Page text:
When we visit our health care providers we need to be fully informed of our health issues as well as knowing that we have a choice in our care and decision making for our future treatment and care. One of the major government expenses across Canada is the Health care budget which is why they are looking to find ways to provide care at a lower cost by using substitutes or similar products. While this may be fine for many patients it may not be for all so this is where “fully informed and choice” come into play.

One of the current issues is the use of Biologics vs. Biosimilars. What are these you ask?

Biologics are very specific, highly effective medicines made in living cells. They improve health in many complex conditions, including Crohn’s disease, ulcerative colitis, diabetes, rheumatoid arthritis, cancer, osteoporosis, psoriasis, HIV, multiple sclerosis, growth deficiencies, and more.

Some examples of biologics include hormones, blood products, cytokines, growth factors, vaccines, gene and cellular therapies, fusion proteins, insulin, interferon, and monoclonal antibody (mAb) products. Patients receive biologics by injection or infusion and cannot take them orally, since the process of digestion breaks down the biologic, making it ineffective.

We have been using biologic medicines since 1796, when scientists created the first rudimentary vaccines for smallpox. Biologics have continued to evolve throughout the years into powerful medicines that have revolutionized treatment for debilitating diseases, giving patients a new chance for a life.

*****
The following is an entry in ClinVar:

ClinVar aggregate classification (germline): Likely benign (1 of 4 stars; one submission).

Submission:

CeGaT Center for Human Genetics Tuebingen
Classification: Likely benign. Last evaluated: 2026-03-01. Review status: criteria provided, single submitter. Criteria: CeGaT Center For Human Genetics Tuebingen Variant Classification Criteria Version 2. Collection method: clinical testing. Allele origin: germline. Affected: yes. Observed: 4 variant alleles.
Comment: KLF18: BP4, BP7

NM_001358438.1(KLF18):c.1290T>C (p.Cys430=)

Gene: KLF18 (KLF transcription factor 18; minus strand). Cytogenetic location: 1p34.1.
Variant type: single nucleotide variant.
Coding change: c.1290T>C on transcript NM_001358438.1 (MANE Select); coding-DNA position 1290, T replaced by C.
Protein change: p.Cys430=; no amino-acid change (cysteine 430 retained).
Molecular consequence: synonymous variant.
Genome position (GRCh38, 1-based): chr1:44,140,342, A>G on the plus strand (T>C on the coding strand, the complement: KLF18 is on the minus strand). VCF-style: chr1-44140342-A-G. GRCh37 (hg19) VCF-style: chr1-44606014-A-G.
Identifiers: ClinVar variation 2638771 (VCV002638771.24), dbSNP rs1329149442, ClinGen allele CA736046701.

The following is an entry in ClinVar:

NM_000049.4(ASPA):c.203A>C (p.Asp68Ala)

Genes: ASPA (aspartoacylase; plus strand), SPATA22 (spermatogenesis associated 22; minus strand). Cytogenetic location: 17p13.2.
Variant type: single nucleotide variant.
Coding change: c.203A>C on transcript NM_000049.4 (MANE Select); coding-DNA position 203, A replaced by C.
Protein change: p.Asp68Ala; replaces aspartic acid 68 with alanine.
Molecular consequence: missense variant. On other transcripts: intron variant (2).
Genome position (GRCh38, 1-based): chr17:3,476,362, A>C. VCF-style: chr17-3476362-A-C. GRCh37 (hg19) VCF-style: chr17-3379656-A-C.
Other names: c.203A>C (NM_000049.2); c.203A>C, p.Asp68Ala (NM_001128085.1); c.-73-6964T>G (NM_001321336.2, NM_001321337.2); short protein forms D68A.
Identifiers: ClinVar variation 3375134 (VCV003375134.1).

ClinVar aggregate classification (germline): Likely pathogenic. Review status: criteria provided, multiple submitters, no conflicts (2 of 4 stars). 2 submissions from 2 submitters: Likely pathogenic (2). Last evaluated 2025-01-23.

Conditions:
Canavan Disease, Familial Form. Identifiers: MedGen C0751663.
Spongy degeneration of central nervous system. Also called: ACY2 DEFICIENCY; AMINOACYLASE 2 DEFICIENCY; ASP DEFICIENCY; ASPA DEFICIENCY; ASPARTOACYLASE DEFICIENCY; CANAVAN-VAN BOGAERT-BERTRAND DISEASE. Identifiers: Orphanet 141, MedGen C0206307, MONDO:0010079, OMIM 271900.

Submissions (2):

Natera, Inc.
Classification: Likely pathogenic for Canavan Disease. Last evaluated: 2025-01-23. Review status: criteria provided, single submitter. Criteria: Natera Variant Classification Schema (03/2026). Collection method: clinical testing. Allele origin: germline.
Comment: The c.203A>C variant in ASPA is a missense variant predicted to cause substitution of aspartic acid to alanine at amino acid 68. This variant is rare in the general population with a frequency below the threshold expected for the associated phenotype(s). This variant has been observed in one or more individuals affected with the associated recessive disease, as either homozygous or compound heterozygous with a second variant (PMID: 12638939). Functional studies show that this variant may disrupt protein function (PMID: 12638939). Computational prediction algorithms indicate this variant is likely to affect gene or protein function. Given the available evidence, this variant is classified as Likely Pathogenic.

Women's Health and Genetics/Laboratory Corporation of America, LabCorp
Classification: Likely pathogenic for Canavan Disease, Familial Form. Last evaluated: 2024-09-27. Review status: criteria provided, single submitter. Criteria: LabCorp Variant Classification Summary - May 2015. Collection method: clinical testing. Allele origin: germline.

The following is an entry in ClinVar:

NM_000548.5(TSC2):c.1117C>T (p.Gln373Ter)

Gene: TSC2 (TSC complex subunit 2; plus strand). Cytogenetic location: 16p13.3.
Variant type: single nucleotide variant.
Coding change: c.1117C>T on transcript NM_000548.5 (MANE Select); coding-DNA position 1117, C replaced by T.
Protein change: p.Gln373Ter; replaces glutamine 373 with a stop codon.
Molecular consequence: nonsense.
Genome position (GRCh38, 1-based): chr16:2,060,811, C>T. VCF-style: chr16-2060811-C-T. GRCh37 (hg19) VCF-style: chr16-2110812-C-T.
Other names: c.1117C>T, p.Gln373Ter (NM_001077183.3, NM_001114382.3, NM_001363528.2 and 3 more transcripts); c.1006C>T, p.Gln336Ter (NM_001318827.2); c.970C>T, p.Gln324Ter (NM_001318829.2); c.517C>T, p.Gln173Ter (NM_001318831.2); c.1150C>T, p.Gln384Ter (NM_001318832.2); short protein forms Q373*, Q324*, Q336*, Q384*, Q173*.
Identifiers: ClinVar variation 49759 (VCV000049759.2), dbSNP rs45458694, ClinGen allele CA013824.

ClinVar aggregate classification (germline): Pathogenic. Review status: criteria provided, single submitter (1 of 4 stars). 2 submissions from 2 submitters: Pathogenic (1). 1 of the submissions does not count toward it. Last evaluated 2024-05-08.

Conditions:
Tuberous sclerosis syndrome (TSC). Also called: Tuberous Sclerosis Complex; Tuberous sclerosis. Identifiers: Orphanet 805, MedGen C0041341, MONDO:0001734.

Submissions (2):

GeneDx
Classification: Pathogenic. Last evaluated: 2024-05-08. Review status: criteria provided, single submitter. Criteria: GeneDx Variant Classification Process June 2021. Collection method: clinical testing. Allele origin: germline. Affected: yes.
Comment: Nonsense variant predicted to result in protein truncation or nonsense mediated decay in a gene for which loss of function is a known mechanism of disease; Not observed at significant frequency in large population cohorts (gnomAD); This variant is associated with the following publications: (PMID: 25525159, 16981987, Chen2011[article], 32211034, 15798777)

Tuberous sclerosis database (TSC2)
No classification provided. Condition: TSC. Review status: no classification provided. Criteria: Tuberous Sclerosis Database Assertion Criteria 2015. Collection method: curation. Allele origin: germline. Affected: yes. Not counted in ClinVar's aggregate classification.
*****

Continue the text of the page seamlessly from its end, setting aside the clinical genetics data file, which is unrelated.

Biosimilars are products that are similar to an already existing brand-name, original biologic (innovator or originator biologic) but, unlike a generic drug, are not identical

Biosimilars are not generic versions of originator biologics, but they are affordable alternatives that work similarly. For patients who have not begun an original biologic, biosimilars may be a useful alternative for physicians to prescribe. However, only qualified health care professionals should be allowed to switch a patient from an innovator biologic to a biosimilar, and only if it is best for the patients’ health.

When your health care provider starts a conversation with you about biosimilars, you may also choose to ask these additional questions: Why are you recommending this biosimilar for me? What if I don’t want to change to the biosimilar? What are the consequences or options? Is there a cost to me if I choose to stay on the brand name biologic?